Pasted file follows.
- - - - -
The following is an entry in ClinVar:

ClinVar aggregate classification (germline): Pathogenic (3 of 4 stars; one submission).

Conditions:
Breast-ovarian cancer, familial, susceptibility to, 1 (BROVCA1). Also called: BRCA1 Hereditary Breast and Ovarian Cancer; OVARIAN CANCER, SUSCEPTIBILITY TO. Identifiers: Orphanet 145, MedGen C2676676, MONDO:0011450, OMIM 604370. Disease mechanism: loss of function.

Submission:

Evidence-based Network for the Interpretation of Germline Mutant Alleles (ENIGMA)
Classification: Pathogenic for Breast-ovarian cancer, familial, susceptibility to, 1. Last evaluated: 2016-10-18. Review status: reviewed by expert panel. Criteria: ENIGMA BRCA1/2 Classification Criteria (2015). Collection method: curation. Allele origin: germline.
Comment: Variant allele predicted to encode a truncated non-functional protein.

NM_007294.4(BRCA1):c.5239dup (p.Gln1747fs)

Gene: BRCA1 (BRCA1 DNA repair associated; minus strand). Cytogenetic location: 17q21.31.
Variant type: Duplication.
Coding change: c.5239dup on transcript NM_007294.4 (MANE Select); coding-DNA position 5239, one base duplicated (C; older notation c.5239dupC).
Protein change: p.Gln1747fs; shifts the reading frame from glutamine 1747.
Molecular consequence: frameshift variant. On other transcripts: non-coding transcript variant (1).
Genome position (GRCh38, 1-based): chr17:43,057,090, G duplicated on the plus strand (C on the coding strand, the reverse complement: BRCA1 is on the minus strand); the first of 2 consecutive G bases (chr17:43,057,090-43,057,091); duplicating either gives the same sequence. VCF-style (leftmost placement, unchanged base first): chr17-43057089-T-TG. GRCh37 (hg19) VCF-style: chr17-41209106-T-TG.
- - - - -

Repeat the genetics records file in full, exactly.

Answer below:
The following is an entry in ClinVar:

ClinVar aggregate classification (germline): Pathogenic (3 of 4 stars; one submission).

Conditions:
Breast-ovarian cancer, familial, susceptibility to, 1 (BROVCA1). Also called: BRCA1 Hereditary Breast and Ovarian Cancer; OVARIAN CANCER, SUSCEPTIBILITY TO. Identifiers: Orphanet 145, MedGen C2676676, MONDO:0011450, OMIM 604370. Disease mechanism: loss of function.

Submission:

Evidence-based Network for the Interpretation of Germline Mutant Alleles (ENIGMA)
Classification: Pathogenic for Breast-ovarian cancer, familial, susceptibility to, 1. Last evaluated: 2016-10-18. Review status: reviewed by expert panel. Criteria: ENIGMA BRCA1/2 Classification Criteria (2015). Collection method: curation. Allele origin: germline.
Comment: Variant allele predicted to encode a truncated non-functional protein.

NM_007294.4(BRCA1):c.5239dup (p.Gln1747fs)

Gene: BRCA1 (BRCA1 DNA repair associated; minus strand). Cytogenetic location: 17q21.31.
Variant type: Duplication.
Coding change: c.5239dup on transcript NM_007294.4 (MANE Select); coding-DNA position 5239, one base duplicated (C; older notation c.5239dupC).
Protein change: p.Gln1747fs; shifts the reading frame from glutamine 1747.
Molecular consequence: frameshift variant. On other transcripts: non-coding transcript variant (1).
Genome position (GRCh38, 1-based): chr17:43,057,090, G duplicated on the plus strand (C on the coding strand, the reverse complement: BRCA1 is on the minus strand); the first of 2 consecutive G bases (chr17:43,057,090-43,057,091); duplicating either gives the same sequence. VCF-style (leftmost placement, unchanged base first): chr17-43057089-T-TG. GRCh37 (hg19) VCF-style: chr17-41209106-T-TG.